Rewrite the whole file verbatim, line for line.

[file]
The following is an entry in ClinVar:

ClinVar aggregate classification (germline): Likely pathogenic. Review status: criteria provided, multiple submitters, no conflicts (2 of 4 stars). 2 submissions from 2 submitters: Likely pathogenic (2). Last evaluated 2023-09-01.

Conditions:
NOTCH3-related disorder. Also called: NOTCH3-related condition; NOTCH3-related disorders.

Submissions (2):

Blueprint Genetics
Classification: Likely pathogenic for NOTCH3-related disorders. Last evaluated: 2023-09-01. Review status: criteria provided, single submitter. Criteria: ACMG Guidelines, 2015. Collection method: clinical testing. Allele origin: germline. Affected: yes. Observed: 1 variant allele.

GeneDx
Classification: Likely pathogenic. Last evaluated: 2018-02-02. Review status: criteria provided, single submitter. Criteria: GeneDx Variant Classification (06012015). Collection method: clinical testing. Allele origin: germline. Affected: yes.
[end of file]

The following is an entry in ClinVar:

ClinVar aggregate classification (germline): Likely pathogenic. Review status: criteria provided, multiple submitters, no conflicts (2 of 4 stars). 2 submissions from 2 submitters: Likely pathogenic (2). Last evaluated 2023-09-01.

Conditions:
NOTCH3-related disorder. Also called: NOTCH3-related condition; NOTCH3-related disorders.

Submissions (2):

Blueprint Genetics
Classification: Likely pathogenic for NOTCH3-related disorders. Last evaluated: 2023-09-01. Review status: criteria provided, single submitter. Criteria: ACMG Guidelines, 2015. Collection method: clinical testing. Allele origin: germline. Affected: yes. Observed: 1 variant allele.

GeneDx
Classification: Likely pathogenic. Last evaluated: 2018-02-02. Review status: criteria provided, single submitter. Criteria: GeneDx Variant Classification (06012015). Collection method: clinical testing. Allele origin: germline. Affected: yes.